When I think of sex slaves or sex trafficing the first thought that comes to my mind is how did you get there. Were you so desperate for love that you allowed yourself to be caught up in somebody's lies and deceit? Was it disobedience to your parents? because you know better? Is your self esteem so low that you are in love at hello? In observing women both young and old, most think that they are not complete unless they have a man which often times leads to them accepting anything and anybody. Once you start making excuses about the treatment you are getting you will accept whatever they give. Then you have those who whore themselves out for fame or fortune. It is so easy to lose yourself to these tragic situations because you don't think you are enough. Now you beat down, low down, all because you don't think you deserve better.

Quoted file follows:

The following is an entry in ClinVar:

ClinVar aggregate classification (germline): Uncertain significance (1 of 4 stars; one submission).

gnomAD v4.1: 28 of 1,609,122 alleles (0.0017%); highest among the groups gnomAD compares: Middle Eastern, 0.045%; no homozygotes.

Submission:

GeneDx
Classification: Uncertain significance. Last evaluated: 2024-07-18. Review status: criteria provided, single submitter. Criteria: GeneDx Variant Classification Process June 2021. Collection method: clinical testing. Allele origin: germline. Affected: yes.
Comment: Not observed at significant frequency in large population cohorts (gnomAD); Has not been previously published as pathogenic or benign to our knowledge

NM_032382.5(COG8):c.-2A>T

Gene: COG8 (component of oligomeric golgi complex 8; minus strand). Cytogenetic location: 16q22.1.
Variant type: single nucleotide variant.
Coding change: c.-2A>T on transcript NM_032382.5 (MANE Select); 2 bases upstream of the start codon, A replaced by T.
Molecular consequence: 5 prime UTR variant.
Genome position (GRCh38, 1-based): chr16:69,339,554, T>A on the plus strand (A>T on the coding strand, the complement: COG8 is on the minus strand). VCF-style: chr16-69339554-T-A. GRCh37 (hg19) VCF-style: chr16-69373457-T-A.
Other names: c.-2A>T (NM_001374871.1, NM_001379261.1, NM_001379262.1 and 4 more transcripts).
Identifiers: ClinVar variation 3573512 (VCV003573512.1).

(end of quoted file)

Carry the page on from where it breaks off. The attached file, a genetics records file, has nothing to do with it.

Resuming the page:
Teen Dating Violence is defined as the physical, sexual, psychological, or emotional aggression within a dating relationship, including stalking. It can occur in person or electronically and might occur between a current or former dating partner. Several different words are used to describe teen dating violence. Below are just a few: • Relationship abuse • Intimate partner violence • Relationship violence • Dating abuse • Domestic abuse • Domestic violence Teens often think some behaviors, like teasing and name-calling, are a “normal” part of a relationship. However, these behaviors can become abusive and develop into more serious forms of violence. The 2017 National Youth Risk Behavior Survey found that 8 percent of high school students reported physical violence and 7 percent reported that they experienced sexual violence from a dating partner in the 12 months before the survey. A CDC Report found among victims of contact sexual violence, physical violence, or stalking by an intimate partner, about 26% of females and nearly 15% of males first experienced some form of violence by that partner before age 18. Unhealthy, abusive, or violent relationships can have short- and long-term negative effects on a developing teen. Additionally, youth who are victims of dating violence in high school are at higher risk for victimization during college. Youth who experience dating violence are more likely to: • Experience symptoms of depression and anxiety • Engage in unhealthy behaviors, such as using tobacco, drugs, and alcohol • Exhibit antisocial behaviors • Think about suicide Violence is related to certain risk factors. The risk of having unhealthy relationships increases for teens who: • Believe that dating violence is acceptable • Are depressed, anxious, or have other symptoms of trauma • Display aggression towards peers or display other aggressive behaviors • Use drugs or illegal substances • Engage in early sexual activity and have multiple sexual partners • Have a friend involved in teen dating violence • Have conflicts with a partner • Witness or experience violence in the home Dating violence can be prevented when teens, families, organizations, and communities work together to implement effective prevention strategies.